At CES 2021, in partnership with the Center For Genital Health And Education (CGHE), the women-founded sextech company Lioness is releasing a report on how the COVID-19 pandemic has changed our sex lives using Lioness’s unique dataset of physiological behavior and data. This is the first study within the newly recently launched Lioness Sex Research Platform, which the company is announcing at CES in addition to the Lioness 2, the next generation of their award-winning biofeedback vibrator.

This report is not only the world’s largest physiological data set on sexual behaviors during the COVID-19 pandemic, it’s also the world’s biggest study done on real world, in-the-bedroom-where-sex-happens sex (rather than in the confines of a research laboratory) in general!

COVID sex and its alleged sex toy boom is an ambiguous conclusion at best. While a number of stories in the media may lead you to believe that everyone is buying more sex toys and having more sex, we have evidence that those bedrooms are not actually that buzzy. Using Lioness Vibrator product usage as our guide, we’ve observed far more convincing evidence of a significant drop-off in masturbation frequency as the year wore on relative to 2019 for the same users.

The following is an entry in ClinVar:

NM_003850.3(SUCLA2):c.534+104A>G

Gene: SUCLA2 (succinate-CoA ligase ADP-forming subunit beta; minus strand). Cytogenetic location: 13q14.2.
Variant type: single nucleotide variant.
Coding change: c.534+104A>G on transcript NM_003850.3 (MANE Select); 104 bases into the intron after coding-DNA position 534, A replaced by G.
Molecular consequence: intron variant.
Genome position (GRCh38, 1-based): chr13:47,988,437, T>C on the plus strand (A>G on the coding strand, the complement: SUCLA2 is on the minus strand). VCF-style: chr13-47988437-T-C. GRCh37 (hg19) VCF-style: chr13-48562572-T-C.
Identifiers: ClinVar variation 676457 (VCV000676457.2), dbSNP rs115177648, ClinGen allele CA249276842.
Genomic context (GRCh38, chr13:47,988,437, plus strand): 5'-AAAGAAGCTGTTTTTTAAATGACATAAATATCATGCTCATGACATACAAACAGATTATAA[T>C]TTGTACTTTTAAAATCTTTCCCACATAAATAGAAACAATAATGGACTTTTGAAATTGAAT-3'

We looked at anonymous aggregate physiological usage statistics from 1879 Lioness users primarily in the United States who were active in 2019 and 2020 and nearly 40,000 sessions recorded from January 1, 2019 through December 12, 2020. Specifically, there were 19,578 total sessions in 2019 and 19,481 total sessions in 2020*. We supplemented this data with a smaller qualitative user survey of 235 Lioness user respondents to better understand what was going on from a qualitative perspective.

Key takeaways:

– Less Frequent: Masturbation frequency plummeted while the pandemic boomed — November 2020 showed a 37.78% decline in masturbation frequency when compared to frequency in November 2019.
– Longer Duration: Between February 2020 and April 2020, average session duration decreased by 20 seconds. However, between July 2020 and November 2020, average session duration increased by 30 seconds—which is roughly correlated to when US COVID cases spiked.
– Higher Quality (When It Happened)? The most common session rating in 2019 was a 4/5, while the most common rating in 2020 was a 5/5.

You can read the full report at

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